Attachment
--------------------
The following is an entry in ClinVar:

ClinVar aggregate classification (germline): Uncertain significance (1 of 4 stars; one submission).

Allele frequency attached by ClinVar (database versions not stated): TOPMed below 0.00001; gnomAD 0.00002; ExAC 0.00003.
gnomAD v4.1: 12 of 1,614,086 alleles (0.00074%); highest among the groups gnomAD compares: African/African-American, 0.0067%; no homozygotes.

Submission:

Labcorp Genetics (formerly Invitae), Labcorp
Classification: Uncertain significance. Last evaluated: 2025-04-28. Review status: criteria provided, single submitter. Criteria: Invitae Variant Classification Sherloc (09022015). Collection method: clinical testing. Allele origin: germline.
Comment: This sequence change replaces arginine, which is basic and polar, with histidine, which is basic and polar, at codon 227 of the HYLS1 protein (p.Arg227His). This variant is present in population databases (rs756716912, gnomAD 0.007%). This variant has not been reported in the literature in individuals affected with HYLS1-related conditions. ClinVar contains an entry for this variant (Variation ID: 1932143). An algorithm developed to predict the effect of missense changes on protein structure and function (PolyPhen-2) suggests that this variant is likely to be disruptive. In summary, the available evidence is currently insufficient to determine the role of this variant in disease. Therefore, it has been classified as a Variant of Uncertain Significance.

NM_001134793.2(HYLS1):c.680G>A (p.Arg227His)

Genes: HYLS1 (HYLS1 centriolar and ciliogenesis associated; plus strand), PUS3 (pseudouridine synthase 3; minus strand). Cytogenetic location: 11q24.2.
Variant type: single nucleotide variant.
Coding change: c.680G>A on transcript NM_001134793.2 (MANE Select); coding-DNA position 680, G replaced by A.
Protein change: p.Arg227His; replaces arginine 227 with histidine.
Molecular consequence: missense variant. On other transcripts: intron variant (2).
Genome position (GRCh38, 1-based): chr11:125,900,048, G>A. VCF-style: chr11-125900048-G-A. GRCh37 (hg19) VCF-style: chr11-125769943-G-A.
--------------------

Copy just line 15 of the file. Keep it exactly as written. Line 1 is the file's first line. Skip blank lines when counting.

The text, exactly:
Genome position (GRCh38, 1-based): chr11:125,900,048, G>A. VCF-style: chr11-125900048-G-A. GRCh37 (hg19) VCF-style: chr11-125769943-G-A.